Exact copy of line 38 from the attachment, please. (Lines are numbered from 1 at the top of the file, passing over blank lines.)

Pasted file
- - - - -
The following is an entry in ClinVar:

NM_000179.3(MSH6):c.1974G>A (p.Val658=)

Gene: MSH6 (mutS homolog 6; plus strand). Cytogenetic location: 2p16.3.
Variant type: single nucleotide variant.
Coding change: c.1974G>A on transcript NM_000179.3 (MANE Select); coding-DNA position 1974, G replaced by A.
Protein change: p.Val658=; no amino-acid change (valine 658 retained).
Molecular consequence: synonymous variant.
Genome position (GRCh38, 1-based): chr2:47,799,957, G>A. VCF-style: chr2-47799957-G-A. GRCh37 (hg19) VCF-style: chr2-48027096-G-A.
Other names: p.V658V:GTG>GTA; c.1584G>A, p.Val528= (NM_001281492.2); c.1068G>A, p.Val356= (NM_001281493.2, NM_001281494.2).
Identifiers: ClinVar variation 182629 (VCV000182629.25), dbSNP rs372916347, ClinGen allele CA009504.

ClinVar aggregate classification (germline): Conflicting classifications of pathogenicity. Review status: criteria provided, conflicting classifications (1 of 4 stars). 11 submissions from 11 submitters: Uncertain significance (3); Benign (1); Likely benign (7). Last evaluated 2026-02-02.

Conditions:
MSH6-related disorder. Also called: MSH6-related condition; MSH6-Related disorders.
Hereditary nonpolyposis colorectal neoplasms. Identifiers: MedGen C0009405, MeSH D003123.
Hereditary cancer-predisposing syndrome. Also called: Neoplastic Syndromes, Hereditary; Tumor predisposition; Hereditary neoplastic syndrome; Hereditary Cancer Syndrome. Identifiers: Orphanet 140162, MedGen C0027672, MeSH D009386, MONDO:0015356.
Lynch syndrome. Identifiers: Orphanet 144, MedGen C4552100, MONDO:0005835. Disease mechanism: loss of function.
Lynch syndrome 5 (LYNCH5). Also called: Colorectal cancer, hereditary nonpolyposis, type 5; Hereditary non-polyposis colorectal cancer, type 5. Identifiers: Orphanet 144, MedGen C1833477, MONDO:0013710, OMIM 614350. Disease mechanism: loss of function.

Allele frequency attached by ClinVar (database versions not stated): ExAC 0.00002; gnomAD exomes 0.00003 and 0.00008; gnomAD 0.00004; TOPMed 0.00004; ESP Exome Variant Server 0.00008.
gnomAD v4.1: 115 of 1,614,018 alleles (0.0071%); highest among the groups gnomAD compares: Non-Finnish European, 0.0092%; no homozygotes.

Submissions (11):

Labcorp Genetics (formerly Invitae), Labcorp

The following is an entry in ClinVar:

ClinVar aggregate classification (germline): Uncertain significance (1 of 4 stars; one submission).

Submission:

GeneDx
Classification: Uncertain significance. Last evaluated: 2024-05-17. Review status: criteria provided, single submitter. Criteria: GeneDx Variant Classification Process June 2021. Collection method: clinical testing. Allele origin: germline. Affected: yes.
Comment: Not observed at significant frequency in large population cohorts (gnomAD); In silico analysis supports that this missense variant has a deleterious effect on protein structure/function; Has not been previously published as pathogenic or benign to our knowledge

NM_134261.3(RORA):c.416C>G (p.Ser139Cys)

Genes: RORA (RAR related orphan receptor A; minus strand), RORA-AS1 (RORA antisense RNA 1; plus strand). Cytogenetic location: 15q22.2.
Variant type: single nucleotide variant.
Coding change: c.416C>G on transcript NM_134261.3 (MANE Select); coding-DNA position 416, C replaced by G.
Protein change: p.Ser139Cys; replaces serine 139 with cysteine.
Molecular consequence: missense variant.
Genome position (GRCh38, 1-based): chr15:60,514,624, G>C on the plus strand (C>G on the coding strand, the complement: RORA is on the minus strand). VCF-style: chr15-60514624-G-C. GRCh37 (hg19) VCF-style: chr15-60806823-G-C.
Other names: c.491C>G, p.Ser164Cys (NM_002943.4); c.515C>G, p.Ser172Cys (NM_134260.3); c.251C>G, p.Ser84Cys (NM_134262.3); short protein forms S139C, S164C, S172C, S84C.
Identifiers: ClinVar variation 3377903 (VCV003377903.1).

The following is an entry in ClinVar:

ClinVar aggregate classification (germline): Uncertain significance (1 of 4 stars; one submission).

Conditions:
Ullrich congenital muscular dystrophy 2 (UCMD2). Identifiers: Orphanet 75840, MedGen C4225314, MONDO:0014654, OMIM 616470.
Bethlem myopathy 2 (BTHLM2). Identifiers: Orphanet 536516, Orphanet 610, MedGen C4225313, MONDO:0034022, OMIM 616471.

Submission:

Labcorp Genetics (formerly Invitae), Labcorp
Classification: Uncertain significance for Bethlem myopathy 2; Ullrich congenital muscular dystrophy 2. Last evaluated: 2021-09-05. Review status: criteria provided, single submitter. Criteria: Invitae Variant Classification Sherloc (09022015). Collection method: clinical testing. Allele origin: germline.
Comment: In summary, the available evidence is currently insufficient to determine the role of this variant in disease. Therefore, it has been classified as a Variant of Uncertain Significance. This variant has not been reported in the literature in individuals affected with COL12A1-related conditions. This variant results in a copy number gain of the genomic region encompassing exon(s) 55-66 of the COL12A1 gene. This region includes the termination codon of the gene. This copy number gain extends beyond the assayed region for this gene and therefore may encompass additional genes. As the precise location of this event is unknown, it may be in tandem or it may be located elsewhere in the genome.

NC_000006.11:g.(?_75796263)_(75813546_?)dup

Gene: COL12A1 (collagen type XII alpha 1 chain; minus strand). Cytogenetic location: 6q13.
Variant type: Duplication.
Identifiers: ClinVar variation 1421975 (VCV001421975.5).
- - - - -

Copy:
ClinVar aggregate classification (germline): Uncertain significance (1 of 4 stars; one submission).